Seasonal allergies occur at the same time of the year every year, if you continue to live in the same part of the country. Hay fever (also called allergic rhinitis) is the most common seasonal allergy.
What are the symptoms of seasonal allergies?
Symptoms of seasonal allergies include:
Itchy, watery eyes.
Runny, stuffy, or itchy nose.
Temporary loss of smell.
Headache and fatigue.
Dark circles under the eyes ("allergic shiners").
Drainage from the nose down the back of the throat (postnasal drip).
Sore throat or coughing.
How can you help prevent seasonal allergies?
Seasonal allergies, such as hay fever, are often caused by exposure to pollen. You can reduce your exposure to pollen by:
Keeping your house and car windows closed.
Limiting the time you spend outside when pollen counts are high (during midday and afternoon).
Wearing a pollen mask or dust mask if you need to mow the lawn.
Limiting your mowing tasks if you can.
Rinsing your eyes with cool water or saline eyedrops to remove clinging pollen after you come indoors.
Taking a shower and changing your clothes after you work or play outside.
How can you treat seasonal allergies?
The following home treatment measures may help relieve your symptoms:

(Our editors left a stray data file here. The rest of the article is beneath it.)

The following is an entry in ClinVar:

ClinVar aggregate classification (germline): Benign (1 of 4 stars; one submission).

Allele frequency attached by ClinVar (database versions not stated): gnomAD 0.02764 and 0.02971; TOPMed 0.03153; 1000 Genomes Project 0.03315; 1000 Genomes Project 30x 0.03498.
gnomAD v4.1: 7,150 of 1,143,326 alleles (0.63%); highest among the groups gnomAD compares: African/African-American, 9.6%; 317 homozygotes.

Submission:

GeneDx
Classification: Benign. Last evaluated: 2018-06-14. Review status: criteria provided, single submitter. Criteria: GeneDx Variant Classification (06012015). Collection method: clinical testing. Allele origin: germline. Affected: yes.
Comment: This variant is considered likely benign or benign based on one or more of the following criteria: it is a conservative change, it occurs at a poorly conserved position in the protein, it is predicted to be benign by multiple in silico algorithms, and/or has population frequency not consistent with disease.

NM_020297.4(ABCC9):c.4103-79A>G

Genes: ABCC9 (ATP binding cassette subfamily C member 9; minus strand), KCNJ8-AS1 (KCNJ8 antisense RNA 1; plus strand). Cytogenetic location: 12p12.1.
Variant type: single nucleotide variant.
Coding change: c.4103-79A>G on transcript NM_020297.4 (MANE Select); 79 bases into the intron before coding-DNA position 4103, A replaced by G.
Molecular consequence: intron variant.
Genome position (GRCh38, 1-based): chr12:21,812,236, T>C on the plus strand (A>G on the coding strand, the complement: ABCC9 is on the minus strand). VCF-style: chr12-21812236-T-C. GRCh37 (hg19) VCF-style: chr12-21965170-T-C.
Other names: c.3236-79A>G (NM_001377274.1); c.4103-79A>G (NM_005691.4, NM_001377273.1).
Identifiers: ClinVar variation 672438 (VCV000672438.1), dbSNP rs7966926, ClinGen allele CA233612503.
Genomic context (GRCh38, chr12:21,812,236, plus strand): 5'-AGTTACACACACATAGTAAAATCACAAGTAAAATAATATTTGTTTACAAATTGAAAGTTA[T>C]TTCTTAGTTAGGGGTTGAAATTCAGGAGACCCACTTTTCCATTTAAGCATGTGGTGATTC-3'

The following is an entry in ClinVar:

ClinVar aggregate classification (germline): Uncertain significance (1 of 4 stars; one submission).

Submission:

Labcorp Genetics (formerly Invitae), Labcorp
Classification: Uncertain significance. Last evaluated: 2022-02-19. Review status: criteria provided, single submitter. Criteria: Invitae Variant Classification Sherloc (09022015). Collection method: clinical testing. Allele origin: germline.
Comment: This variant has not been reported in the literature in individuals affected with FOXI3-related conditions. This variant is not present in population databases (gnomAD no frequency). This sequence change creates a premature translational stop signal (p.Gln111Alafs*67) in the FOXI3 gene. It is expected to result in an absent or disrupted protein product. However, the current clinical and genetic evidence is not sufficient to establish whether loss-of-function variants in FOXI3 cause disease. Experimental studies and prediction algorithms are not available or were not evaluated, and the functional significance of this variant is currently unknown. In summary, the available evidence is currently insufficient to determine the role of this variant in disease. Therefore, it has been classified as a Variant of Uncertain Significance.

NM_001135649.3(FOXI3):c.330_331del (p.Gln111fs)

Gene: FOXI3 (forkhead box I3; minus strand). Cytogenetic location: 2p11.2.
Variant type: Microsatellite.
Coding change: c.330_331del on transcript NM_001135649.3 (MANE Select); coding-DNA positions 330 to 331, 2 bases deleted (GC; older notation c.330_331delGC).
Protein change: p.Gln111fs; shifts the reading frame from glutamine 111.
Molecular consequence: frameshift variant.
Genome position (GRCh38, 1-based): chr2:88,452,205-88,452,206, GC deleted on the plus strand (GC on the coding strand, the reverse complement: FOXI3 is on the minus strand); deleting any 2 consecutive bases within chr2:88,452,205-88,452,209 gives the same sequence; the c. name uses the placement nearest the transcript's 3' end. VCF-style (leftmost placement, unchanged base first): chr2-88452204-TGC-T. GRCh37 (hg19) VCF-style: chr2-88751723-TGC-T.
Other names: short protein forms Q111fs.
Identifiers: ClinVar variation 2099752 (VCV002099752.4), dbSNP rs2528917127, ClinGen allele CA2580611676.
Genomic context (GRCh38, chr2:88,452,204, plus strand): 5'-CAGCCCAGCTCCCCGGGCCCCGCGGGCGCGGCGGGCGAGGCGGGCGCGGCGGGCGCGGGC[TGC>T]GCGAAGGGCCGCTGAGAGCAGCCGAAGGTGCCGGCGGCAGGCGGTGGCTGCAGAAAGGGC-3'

Clean the inside of your nose with salt water to clear a stuffy nose.
To relieve a stuffy nose, use a steroid nasal spray (such as Nasacort). A steroid nasal spray can also help with red, itchy, watery eyes.
Another way to relieve a stuffy nose is a nasal or oral decongestant (such as Afrin or Sudafed PE). Decongestants may not be safe for young children or for people who have certain health problems.
For itchy, watery eyes; sneezing; or a runny, itchy nose, try a nonsedating over-the-counter antihistamine, like fexofenadine (such as Allegra) or loratadine (such as Claritin). Older antihistamines, like chlorpheniramine (such as Chlor-Trimeton) and diphenhydramine (such as Benadryl), are less expensive but can make you feel sleepy or tired. Don't give antihistamines to your child unless you've checked with the doctor first.
If your symptoms still bother you, ask your doctor about prescription nasal antihistamines. Or ask if immunotherapy might help you. For this treatment, you get allergy shots or use pills that have a small amount of certain allergens in them. Your body "gets used to" the allergen, so you react less to it over time. This kind of treatment may help prevent or reduce some allergy symptoms.
ByHealthwise StaffPrimary Medical ReviewerE. Gregory Thompson, MD - Internal MedicineAdam Husney, MD - Family MedicineMartin J. Gabica, MD - Family MedicineKathleen Romito, MD - Family MedicineSpecialist Medical ReviewerRohit K. Katial, MD - Allergy and Immunology